It was the habit of the former Liverpool manager Rafa Benitez to stare into the abyss, only to secure the victory, that edged him back from the brink.
Whenever the hell-fires were raging and a must-win game arrived, his players duly obliged with a safety harness and three points, thus ensuring serenity returned until the next crisis.
It is a habit that Brendan Rodgers needs to learn sooner rather than later after Liverpool's winless run extended to five games as Norwich City left Anfield with a point.
The failure to secure three points was hardly worthy of pushing him over the precipice, but it still keeps him in a precarious position, seeking a momentum shift.
Rodgers needed a performance and craved a positive result following successive league defeats. This turned into an inconclusive afternoon as he oversaw the former, but not the latter.
But for a series of wasted chances and the customary defensive error - this time from Simon Mignolet - he would have been in a position to argue the early-season hysteria was misplaced.
Not even the much-anticipated reintroduction of Daniel Sturridge following his prolonged injury absence could reignite the goalscoring flair, although Danny Ings' first goal for the club was a highlight of the former Burnley striker's excellent second-half performance.
His opening goal, three minutes after the break, was cancelled out when Russell Martin cleverly poked home a 62nd-minute equaliser.
That followed Mignolet's unconvincing attempt to clear Robbie Brady's corner.
Martin joined the Norwich squad late following the birth of his son. Most well-wishers oblige with a bouquet of flowers, but Liverpool's goalkeeper evidently had another gift in mind.
"Late last night his wife phoned to say the contractions had started," said Norwich manager Alex Neil.
"The baby was delivered at 10am and then he was on the first flight back up to put in a captain's performance."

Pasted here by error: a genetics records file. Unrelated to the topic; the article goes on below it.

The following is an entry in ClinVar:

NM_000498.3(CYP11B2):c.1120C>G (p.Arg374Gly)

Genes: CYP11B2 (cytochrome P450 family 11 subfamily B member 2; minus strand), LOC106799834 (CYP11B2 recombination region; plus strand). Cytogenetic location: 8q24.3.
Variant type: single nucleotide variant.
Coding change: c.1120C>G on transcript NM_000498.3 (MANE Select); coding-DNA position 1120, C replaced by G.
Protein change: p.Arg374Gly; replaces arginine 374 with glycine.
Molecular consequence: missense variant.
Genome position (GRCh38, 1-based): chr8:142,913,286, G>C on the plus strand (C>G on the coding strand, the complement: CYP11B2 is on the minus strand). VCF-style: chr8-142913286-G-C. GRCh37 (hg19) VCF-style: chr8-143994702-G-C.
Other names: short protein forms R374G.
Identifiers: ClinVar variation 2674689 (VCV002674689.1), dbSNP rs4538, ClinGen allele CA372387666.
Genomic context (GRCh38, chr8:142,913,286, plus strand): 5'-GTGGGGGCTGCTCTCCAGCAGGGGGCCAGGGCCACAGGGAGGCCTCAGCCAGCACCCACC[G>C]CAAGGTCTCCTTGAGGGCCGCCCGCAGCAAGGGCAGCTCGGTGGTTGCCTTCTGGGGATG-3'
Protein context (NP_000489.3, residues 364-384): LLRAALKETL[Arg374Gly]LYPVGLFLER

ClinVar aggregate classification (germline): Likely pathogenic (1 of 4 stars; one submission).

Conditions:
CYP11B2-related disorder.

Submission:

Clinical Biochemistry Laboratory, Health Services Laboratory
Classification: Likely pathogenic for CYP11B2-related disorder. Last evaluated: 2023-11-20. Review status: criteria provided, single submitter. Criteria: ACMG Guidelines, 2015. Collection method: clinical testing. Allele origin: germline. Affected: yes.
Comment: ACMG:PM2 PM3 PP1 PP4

Had Mignolet not made amends three minutes later to stop Matt Jarvis tapping in a second, it would have been even better for the Canaries.
Norwich, rather like Bournemouth and Watford, proved that they have not come up to be relegation fodder. Their confidence will soar, but Neil was the first to admit they rode their luck, thanks to a combination of John Ruddy's goalkeeping and poor Liverpool finishing.
There was far more to offer encouragement to Rodgers. The introduction of Mamadou Sakho and Emre Can in a back three at the expense of Dejan Lovren added a passing fluency from the defence.
Alberto Moreno is well-suited to a left wing-back role, and playing two strikers promised more potency, even if the finishing needs work.
"We created enough chances," Rodgers said. "What is obviously most disappointing is the goal. We lost concentration. It should not happen. But there were a lot of positives. Today was a step forward in terms of the creativity."
Sturridge's presence inevitably made a difference, although he took on the role of creator in the early stages, dropping deep in an effort to form an understanding with Christian Benteke.
That link-up would last only 45 minutes as Benteke, troubled with a tight hamstring, had to be replaced by Ings. Liverpool's threat increased with the enforced substitution.
In an edgy atmosphere, Liverpool wasted chances from the early stages. James Milner thought he should have had a penalty after three minutes, claiming he'd been tripped by Brady.
The midfielder should have done better on 18 minutes, his shot blocked by Brady. He was more unfortunate with a volley later in the half as the pressure started to intensify.
Ruddy denied Sturridge when he tried to pick his spot and Nathaniel Clyne was inches wide with a strike from the edge of the penalty area.
There was far more purpose to Liverpool's attacking play, even if the punch was still absent, and the improvement yielded its reward on 48 minutes when Moreno sent Ings scurrying beyond the Norwich defence and he clipped his shot past the advancing Ruddy.
Liverpool took control, Ings far more enterprising as a striker and he and Coutinho missed opportunities in a late surge.
There were howls of frustration on the final whistle as the first of four consecutive Anfield fixtures failed to provide Rodgers the respite he craves - but that was more a response to what has gone before than what happened here.
If the judgment is based solely on the 90 minutes, Rodgers' identifying an upturn is fair. The trouble comes when the scope is broadened, you ask how long the wait for a victory will be.
It is no wonder that Rodgers spends most of the game on the touchline. The heat in the dugout is not receding.